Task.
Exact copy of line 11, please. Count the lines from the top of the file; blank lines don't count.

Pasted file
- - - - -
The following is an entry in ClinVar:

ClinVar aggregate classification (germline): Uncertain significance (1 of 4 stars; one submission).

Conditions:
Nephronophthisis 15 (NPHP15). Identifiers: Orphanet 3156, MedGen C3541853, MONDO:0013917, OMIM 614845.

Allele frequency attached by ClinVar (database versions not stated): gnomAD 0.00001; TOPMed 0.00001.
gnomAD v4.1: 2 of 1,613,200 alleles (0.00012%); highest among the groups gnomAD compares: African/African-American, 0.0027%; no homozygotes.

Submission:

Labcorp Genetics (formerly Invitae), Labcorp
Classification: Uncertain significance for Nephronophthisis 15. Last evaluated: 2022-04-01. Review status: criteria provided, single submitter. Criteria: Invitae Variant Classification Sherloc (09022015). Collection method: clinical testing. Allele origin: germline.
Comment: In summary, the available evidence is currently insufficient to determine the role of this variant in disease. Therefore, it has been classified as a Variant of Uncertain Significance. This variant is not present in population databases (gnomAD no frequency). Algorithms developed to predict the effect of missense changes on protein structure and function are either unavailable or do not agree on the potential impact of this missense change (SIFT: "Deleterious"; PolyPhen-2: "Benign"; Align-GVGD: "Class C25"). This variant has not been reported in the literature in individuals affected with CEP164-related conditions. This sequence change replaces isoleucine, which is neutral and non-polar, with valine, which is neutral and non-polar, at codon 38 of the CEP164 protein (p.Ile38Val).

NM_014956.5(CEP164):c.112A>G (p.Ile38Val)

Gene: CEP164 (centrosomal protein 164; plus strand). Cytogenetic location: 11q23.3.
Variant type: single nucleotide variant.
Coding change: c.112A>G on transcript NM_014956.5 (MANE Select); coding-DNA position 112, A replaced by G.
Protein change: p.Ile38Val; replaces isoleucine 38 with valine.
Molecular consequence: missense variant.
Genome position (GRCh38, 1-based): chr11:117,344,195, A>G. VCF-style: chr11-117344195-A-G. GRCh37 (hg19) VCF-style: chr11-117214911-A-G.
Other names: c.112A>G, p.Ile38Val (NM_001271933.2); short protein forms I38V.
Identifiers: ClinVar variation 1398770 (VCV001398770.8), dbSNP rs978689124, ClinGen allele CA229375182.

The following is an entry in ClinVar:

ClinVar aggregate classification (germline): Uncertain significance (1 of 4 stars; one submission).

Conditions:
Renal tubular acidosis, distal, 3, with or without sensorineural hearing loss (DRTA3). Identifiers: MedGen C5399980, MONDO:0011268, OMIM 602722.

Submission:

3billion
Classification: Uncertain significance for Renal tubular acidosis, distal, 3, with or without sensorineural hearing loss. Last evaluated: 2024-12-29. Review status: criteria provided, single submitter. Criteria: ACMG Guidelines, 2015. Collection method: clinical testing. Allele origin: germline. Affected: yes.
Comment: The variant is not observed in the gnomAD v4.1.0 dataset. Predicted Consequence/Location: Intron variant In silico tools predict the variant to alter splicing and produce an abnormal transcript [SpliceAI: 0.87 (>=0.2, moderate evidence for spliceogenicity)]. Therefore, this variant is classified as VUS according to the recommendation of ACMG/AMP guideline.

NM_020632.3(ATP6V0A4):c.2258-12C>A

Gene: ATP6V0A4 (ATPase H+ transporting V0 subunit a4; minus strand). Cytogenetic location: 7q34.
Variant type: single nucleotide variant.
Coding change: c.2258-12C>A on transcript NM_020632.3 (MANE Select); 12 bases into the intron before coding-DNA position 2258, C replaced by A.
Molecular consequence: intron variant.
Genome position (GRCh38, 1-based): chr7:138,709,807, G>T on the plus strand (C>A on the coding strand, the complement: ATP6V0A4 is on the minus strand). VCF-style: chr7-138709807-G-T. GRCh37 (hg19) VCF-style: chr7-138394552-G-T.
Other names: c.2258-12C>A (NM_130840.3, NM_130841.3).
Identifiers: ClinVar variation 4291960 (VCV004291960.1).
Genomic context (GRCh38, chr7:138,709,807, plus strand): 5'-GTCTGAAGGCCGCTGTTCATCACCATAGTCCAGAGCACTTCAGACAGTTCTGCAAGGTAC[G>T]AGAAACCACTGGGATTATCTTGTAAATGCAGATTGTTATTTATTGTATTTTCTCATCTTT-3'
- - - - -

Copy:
NM_014956.5(CEP164):c.112A>G (p.Ile38Val)